Earlier this year, Prusa acquired Futur3D, a Czech company specialising in resin printing, and expanded its team to 320 people. It now aims to develop open-source resin based 3D printers starting with SL1 – this will add to the FDM/FFF range of systems already available.
FFF/FDM technology is based on forcing out molten thermoplastic material (filaments). Whereas, SLA is based on transforming liquid materials to solid parts, layer by layer, by curing them by using a light source in a process known as photopolymerization.
Josef Prusa wrote on company’s blog,
“The SL1 isn’t trying to compete with the flimsy Photon or with the ultra-pricey Form but instead I want it to be the MK3 of the resin world – have the best print quality, convenient design and features, ease of use and other things, while keep a price accessible for an everyday hobby maker.”
The three main types of SLA processes are, Laser-based (laser SLA), Digital-light processing (DLP-SLA) and Masked (MSLA).
In all of these processes, a container of photo-reactive liquid resin is exposed to light to create thin solid layers that eventually form a solid object. The Prusa SL1 uses MSLA, with an LED array as a light source in sequence with a LCD photomask to form the light image.
Similar to DLP printers, the LCD photomask is composed of square pixels. The pixel size differs depending on the formation of the LCD photomask and each pixel is deactivated on the LCD to let the LED light pass through and shape the resulting layer. Hence, the XY accuracy is fixed and is independent of how you can scale the lens, in theory meaning MSLA can operate with better accuracy.
In simpler terms, the LCD projects layers as transparent images, while remnant of the image is black, allowing the light to pass only via the transparent layer shape.
Prusa SL1 Tech Specs
The SL1 has a 5.5’’ high-resolution LCD display with the physical resolution of 2560×1440p, developing 0.047 mm per pixel, and a fixed XY resolution. A high-performance UV light cures one layer individually in about 6 seconds and then the printing platform is raised, so the printer can begin forming another layer. This configuration provides a maximum print area size of 120 × 68 × 150 mm (or 4.7 × 2.6 × 5.9 in.).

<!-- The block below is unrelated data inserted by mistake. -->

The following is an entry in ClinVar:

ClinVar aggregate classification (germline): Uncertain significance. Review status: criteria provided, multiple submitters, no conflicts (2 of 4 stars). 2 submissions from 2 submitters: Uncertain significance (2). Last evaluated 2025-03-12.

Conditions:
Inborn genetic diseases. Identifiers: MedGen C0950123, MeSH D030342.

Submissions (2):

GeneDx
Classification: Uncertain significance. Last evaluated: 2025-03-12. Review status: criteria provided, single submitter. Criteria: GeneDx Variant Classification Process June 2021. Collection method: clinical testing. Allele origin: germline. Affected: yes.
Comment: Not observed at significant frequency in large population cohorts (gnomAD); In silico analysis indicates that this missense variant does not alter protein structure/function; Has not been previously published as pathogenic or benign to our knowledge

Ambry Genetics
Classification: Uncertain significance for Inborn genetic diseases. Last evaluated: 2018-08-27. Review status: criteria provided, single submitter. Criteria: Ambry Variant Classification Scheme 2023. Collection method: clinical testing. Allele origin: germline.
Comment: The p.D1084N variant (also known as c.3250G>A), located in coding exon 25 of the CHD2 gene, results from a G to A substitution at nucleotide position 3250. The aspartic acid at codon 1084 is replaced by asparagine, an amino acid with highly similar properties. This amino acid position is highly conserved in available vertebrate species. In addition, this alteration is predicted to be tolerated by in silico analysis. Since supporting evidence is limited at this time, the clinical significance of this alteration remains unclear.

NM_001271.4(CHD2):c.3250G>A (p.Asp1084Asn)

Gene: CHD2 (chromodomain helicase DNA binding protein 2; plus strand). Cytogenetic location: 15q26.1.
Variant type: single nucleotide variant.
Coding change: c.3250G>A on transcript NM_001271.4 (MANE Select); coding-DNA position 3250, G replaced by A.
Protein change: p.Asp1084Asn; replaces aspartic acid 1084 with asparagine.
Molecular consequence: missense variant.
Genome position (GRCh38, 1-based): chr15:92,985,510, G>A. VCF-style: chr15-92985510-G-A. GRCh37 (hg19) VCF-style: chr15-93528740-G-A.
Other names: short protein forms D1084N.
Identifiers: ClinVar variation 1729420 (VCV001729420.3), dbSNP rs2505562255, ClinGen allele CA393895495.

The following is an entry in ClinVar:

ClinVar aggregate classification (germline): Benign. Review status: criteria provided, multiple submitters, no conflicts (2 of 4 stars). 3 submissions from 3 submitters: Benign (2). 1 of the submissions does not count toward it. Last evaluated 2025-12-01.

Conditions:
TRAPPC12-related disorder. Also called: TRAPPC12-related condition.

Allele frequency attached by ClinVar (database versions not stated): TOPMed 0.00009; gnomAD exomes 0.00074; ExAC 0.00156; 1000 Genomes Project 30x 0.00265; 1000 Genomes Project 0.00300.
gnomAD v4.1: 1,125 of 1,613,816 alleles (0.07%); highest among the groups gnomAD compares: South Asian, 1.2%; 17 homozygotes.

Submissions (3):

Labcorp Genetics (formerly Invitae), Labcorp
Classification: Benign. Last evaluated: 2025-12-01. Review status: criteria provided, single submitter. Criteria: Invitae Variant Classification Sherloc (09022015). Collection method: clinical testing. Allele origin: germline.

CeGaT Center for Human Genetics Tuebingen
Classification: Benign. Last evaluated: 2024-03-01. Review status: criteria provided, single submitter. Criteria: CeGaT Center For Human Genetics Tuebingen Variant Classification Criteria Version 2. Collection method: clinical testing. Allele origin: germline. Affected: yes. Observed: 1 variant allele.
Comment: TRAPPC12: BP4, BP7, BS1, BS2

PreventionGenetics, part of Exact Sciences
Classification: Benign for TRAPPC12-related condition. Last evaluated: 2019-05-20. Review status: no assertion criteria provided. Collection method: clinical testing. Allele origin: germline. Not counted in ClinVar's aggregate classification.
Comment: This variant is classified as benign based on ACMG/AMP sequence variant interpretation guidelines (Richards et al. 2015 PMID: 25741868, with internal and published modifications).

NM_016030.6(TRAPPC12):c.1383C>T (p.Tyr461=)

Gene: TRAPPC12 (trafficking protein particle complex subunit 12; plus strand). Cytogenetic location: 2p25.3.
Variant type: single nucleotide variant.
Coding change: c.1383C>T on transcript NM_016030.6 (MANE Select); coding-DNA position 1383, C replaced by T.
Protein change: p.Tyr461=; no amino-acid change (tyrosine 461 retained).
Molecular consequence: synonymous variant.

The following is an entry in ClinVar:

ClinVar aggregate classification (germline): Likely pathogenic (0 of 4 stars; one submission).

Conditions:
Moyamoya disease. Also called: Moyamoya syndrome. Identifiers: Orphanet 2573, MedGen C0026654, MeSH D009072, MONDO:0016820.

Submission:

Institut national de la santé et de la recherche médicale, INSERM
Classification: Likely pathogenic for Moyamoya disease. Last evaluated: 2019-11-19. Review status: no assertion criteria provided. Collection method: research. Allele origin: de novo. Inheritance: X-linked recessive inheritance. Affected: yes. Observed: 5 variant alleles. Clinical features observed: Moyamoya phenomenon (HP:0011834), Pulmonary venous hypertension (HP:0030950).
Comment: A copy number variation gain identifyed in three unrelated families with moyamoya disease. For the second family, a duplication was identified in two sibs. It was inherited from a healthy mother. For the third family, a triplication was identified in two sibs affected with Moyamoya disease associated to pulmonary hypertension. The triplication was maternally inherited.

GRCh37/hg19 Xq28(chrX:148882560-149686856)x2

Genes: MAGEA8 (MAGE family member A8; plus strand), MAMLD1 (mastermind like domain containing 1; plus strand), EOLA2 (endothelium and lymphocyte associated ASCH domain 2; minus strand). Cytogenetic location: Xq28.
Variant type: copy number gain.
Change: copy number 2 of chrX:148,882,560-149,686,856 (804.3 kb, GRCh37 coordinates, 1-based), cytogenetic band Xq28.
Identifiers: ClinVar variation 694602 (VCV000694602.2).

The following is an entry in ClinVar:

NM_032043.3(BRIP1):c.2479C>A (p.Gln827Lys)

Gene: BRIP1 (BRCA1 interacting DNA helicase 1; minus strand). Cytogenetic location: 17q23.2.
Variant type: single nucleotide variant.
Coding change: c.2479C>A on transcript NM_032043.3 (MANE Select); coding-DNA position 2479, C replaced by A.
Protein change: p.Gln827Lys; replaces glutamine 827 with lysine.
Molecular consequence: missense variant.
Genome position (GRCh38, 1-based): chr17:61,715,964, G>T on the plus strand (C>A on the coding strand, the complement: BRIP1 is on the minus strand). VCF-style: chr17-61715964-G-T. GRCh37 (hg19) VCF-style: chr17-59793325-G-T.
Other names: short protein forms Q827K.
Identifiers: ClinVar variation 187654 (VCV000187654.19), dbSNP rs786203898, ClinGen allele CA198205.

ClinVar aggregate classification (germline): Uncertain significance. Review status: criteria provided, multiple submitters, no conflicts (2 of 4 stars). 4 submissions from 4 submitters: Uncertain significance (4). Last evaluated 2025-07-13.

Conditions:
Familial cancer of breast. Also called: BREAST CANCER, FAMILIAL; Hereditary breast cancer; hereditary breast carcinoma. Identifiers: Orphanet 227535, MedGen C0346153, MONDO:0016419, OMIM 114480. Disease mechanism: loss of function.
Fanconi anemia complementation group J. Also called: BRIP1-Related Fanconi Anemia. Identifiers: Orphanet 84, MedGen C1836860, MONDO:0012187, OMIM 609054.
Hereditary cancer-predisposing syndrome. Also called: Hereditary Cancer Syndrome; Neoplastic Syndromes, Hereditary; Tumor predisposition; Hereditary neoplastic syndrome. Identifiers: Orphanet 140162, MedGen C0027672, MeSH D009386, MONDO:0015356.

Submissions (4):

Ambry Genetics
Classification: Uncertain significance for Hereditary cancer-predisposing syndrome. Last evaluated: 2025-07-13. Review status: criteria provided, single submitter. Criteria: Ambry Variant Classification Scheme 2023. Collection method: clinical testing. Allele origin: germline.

The printer’s core is a rigid frame with a separate body, which improves stability and reliability. This allows the SL1 reaching a layer height of 0.01 mm. Although, users are recommended to stay within the range of 0.025 – 0.1 mm per layer. The printer has the option of variable layer high and is open to third-part resins.
Tilt bed and resin level sensor
One feature of the SL1 is a unique resin level sensor located in the resin bed (aka ‘tank’). It allows you to pour the required amount of polymer into the tank and informs when the resin is running low and requires a refill.
The sensor is intended to prevent a user from running out of resin mid-print.
There’s also a removable tank with a flexible transparent FEP film on the base. Underneath, there’s a LCD display and the UV light. The printer also features a motorised tilt function in the resin tank, allowing the printer to be not lifted vertically from the bottom of the tank after curing a single layer.
By tilting the tank, the resin is also stirred – which is intended to improve print quality. Prusa also claims that faster printing is possible. Prusa writes,
“FEP material is cheap and we will have spare parts available through our e-shop. In case you scratch or damage the FEP film in any way, the replacement is actually pretty easy – just unscrew a couple of screws, remove the damaged film and insert a new one. It will automatically stretch as you tighten the screws again. To compare, Form 2 is using resin tanks with silicone instead of FEP and even the resin tank for “high volume” printing “may last 2 liters+” at a price of $99. You have to bin the whole tank after it stops working.”